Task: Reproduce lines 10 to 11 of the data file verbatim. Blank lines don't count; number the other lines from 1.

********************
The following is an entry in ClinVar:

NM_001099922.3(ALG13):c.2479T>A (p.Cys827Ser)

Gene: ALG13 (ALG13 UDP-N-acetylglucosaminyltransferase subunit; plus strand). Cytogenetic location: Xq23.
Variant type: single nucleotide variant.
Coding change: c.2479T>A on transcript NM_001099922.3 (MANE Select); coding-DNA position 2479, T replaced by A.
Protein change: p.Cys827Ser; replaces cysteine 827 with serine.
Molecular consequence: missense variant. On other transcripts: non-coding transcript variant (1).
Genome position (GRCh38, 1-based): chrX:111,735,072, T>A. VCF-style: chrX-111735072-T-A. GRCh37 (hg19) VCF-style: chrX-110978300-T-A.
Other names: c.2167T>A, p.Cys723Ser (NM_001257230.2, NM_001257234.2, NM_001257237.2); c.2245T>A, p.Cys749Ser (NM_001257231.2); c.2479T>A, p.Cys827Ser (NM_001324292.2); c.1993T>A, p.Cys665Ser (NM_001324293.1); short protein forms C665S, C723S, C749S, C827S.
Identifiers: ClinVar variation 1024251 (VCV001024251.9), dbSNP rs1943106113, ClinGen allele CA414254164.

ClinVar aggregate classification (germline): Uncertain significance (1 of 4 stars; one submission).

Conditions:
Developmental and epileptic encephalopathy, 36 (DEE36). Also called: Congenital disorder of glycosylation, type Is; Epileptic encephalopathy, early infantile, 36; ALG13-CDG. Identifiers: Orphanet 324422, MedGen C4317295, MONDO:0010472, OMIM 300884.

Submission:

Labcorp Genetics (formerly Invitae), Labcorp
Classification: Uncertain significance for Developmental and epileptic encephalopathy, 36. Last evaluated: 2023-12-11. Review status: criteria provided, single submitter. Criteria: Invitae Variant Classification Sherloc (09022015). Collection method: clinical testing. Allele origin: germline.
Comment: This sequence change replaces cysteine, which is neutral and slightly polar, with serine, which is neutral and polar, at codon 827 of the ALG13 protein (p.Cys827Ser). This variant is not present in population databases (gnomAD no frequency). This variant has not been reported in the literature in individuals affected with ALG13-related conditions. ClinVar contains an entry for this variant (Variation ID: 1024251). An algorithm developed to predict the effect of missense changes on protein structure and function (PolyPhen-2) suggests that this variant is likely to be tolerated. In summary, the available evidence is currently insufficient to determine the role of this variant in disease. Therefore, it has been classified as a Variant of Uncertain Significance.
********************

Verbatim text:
Identifiers: ClinVar variation 1024251 (VCV001024251.9), dbSNP rs1943106113, ClinGen allele CA414254164.

ClinVar aggregate classification (germline): Uncertain significance (1 of 4 stars; one submission).